Santa Ana Man Faces Prison Following Ponzi Scheme
An investment fraud scam that cost investors $14.5 million dollars has led to a Santa Ana investment advisor facing more than 10 years in a federal prison. The man was also ordered to pay $14.5 million in restitution for his involvement in what is referred to as a Ponzi scheme.
According to reports, in September, James R. Halstead, 63, of Santa Ana, pleaded guilty to wire fraud and mail fraud in connection to the scam. Halstead is accused of receiving money from new investors to make payments for principal and interest to previous investors. This led to the earlier investors believing that they were receiving returns on their investments.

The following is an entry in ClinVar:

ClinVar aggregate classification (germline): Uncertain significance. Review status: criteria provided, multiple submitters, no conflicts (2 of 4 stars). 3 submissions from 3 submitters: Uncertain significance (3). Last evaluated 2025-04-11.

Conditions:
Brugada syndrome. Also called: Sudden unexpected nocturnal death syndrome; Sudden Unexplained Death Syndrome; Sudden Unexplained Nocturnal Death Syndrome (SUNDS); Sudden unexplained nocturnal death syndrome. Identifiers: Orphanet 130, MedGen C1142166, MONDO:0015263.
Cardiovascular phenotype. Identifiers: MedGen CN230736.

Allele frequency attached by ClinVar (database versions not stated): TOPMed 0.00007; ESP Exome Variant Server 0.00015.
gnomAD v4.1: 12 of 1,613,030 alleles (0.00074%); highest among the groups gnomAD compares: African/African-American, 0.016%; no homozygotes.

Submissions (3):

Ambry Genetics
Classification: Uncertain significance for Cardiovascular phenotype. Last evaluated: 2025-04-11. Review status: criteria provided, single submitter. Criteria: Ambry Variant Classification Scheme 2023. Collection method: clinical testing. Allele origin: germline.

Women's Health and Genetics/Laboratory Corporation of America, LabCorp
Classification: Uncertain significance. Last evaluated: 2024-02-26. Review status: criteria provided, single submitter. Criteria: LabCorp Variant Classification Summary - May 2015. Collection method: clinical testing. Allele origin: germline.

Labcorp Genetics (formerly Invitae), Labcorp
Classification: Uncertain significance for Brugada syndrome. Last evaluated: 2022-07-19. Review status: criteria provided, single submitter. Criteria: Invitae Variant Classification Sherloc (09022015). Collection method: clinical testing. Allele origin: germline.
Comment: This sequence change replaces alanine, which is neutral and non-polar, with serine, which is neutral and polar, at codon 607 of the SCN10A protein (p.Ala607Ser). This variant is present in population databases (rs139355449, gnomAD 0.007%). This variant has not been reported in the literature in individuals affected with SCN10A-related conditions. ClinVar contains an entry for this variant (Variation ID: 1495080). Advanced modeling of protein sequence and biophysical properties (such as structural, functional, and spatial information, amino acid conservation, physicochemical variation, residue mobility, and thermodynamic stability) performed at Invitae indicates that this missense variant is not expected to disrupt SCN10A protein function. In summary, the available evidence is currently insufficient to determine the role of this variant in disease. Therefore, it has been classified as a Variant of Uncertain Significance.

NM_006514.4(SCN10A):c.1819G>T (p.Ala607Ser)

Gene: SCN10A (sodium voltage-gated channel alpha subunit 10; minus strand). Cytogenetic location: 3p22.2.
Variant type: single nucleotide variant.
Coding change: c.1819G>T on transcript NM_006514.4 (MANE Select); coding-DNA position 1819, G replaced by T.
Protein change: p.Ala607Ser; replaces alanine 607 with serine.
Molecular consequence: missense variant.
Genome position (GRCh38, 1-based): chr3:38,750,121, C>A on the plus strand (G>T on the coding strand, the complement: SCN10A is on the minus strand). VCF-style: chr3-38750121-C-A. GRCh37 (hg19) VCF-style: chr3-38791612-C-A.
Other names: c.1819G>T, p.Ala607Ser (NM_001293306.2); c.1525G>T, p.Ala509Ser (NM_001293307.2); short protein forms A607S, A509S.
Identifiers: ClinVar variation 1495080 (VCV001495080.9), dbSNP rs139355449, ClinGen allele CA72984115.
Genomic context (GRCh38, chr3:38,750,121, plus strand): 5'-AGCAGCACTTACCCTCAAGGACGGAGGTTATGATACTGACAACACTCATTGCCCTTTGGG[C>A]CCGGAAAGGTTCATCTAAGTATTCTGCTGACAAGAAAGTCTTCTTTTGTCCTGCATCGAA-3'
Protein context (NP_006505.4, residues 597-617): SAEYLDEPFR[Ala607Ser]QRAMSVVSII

In his plea agreement, Halstead indicated that he had help from Irvine attorney, 50-year-old Jeanne Rowzee. Rowzee’s sentencing is scheduled for December 13, 2010. She pleaded guilty in 2008.
Halstead allegedly received approximately $52.3 million from investors. Investors were promised a 25 to 35 percent return over a three to four month period. The phony investments, referred to as Public Investments in Private Entities or PIPEs, ended up reportedly costing investors $14.5 million. Investors were supposedly told that the PIPEs were short-term bridge loans for companies that were in the process of seeking equity financing. Investors were under the impression that their money would be used to fund these loans.
Though, Halstead returned about $29.5 million to investors, he allegedly used some of the money to buy a Ferrari, Porsche and a $1 million house in Las Vegas.